We know that Jupiter and Earth are two worlds with dynamic, cloud-filled skies. But it's easy to forget that Mars is another such world with cloudy weather and seasonally varying climate. This lovely image release from the CRISM instrument on Mars Reconnaissance Orbiter brings that point home.
CRISM is an imaging spectrometer, like VIMS on Cassini or THEMIS on Mars Odyssey or Ralph on New Horizons. Imaging spectrometers generally achieve poorer spatial resolution than straight camera systems, which is to say that they usually can't see features as small as those visible to the cameras on the same spacecraft. This particular image has a resolution of about 20 meters per pixel; the HiRISE camera on the same spacecraft can do more than 70 times better.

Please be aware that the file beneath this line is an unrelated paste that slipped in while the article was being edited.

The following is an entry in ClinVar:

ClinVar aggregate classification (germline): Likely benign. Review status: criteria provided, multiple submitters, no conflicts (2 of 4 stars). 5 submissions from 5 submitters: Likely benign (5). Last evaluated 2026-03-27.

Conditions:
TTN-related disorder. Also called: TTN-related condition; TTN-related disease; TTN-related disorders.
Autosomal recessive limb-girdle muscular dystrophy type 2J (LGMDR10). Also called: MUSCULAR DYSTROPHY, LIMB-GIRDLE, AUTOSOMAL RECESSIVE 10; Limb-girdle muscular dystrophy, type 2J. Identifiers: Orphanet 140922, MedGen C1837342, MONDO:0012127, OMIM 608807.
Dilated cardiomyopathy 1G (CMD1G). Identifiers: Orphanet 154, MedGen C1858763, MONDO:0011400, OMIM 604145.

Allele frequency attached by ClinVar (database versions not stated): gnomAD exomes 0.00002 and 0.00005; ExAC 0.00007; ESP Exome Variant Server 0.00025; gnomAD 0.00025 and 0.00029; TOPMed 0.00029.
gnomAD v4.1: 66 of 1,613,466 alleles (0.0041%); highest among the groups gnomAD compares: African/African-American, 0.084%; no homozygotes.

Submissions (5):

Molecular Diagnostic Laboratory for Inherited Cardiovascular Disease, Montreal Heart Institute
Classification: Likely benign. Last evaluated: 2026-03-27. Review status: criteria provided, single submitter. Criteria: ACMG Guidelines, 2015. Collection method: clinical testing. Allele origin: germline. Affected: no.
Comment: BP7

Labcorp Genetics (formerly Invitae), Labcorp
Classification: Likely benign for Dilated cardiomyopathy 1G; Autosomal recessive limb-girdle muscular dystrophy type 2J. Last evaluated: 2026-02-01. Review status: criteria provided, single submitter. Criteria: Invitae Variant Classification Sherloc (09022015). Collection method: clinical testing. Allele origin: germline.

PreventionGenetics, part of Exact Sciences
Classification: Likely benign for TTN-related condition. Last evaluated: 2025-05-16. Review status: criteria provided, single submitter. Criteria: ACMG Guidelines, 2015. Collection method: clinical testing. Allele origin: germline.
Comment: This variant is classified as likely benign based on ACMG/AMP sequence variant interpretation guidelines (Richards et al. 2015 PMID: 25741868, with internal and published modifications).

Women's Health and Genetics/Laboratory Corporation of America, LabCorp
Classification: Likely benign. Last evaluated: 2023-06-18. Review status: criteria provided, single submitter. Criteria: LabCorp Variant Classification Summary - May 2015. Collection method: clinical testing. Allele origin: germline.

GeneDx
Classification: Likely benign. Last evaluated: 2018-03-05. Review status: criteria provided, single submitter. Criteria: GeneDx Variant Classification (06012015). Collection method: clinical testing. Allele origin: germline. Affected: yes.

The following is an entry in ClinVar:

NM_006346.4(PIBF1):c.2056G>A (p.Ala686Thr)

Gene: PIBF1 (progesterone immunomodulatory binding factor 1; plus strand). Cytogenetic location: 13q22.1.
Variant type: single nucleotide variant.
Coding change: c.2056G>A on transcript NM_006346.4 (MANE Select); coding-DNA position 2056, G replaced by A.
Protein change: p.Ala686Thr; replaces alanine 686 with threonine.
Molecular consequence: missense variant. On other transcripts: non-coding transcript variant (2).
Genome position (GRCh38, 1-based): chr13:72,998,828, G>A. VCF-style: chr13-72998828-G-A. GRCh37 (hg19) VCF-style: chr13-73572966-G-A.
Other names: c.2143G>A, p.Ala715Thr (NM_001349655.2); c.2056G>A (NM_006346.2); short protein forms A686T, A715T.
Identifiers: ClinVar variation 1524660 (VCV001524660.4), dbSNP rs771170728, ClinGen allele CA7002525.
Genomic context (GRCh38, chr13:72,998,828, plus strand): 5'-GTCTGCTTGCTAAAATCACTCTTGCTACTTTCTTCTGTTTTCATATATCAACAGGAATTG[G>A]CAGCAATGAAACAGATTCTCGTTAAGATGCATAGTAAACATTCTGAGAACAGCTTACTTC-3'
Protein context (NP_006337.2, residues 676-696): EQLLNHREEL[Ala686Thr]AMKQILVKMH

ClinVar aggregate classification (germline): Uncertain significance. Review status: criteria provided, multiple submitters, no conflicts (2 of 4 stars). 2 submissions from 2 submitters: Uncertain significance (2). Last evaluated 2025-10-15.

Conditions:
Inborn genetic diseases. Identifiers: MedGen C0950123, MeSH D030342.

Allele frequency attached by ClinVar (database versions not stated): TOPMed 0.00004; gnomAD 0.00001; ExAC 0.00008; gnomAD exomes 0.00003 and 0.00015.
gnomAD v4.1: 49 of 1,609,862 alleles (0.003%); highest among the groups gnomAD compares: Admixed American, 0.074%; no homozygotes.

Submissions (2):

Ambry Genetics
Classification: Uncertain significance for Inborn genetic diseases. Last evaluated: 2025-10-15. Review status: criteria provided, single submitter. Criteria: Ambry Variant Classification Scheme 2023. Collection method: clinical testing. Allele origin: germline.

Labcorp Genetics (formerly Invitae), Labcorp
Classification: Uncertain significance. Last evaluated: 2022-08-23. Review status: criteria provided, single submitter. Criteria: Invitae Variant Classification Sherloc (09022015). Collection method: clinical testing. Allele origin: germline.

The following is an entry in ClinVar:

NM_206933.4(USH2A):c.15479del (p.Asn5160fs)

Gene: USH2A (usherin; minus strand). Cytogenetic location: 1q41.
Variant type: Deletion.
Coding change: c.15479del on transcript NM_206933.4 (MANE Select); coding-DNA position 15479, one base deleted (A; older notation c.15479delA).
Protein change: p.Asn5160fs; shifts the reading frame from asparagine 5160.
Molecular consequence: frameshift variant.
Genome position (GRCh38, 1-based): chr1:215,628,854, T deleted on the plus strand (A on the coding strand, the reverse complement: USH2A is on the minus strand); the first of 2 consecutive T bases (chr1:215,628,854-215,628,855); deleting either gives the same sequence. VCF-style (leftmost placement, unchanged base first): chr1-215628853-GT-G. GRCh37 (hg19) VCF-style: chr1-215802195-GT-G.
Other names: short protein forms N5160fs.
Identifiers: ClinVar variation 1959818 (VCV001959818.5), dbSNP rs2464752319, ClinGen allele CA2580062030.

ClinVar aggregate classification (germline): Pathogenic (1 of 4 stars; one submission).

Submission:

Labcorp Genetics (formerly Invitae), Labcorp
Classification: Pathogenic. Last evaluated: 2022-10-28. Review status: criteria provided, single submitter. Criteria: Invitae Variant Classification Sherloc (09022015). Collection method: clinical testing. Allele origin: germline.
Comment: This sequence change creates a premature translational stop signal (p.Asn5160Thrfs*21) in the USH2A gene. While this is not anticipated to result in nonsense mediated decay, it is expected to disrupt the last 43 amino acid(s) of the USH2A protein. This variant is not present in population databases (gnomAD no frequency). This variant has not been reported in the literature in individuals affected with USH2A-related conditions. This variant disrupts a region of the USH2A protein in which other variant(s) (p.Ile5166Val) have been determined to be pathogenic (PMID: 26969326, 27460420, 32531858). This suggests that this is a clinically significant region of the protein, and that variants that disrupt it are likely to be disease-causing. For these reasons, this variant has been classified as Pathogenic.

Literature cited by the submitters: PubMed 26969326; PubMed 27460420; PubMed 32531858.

But what imaging spectrometers lack in spatial resolution they make up for in spectral resolution. Many spacecraft cameras are black-and-white, meaning they're totally blind to color variations. Some spacecraft cameras are "multispectral," meaning that they can see some variations in color, usually (but not always) by slipping a color filter in front of the camera optics that only lets some wavelengths of light through to the camera. These cameras can see as many colors as they have filters, usually fewer than 10 different colors, though some have more. HiRISE sees up to three different colors; Cassini's narrow-angle camera has 23 different filters. Imaging spectrometers aren't multispectral, they're "hyperspectral" -- they can separate the light that comes in to their optics into dozens, even hundreds of different colors. CRISM is the most hyper of all hyperspectral imagers ever sent to Mars; it can see in 544 different colors!